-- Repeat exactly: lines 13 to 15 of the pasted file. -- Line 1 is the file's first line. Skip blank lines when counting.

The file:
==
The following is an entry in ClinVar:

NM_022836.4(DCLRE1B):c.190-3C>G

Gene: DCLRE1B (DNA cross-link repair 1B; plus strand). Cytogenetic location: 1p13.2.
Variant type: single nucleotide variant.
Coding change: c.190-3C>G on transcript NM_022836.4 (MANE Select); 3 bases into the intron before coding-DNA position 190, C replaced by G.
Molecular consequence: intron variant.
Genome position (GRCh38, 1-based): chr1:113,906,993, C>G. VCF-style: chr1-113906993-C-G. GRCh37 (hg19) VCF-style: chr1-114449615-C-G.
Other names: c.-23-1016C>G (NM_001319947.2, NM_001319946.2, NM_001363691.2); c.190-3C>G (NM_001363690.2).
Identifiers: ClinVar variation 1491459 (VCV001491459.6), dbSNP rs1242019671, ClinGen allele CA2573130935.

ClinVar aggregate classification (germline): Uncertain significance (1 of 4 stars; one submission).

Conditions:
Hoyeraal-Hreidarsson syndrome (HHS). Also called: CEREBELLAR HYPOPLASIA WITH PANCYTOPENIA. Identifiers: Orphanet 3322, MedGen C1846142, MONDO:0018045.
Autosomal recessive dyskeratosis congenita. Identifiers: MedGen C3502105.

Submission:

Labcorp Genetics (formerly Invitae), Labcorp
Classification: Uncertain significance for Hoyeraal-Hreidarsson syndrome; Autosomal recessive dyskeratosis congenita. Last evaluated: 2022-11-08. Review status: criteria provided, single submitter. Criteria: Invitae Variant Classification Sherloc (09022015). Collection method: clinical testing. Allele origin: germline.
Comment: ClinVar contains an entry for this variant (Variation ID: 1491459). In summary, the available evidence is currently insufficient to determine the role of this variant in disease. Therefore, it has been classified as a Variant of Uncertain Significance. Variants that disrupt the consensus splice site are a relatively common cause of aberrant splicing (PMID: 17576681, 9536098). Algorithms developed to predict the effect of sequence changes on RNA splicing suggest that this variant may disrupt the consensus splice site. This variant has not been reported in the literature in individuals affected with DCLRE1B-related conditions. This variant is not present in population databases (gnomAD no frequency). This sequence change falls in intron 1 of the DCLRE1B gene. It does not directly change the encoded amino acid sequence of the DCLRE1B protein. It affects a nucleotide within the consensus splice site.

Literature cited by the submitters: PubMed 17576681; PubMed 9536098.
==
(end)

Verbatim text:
Autosomal recessive dyskeratosis congenita. Identifiers: MedGen C3502105.

Submission:

Labcorp Genetics (formerly Invitae), Labcorp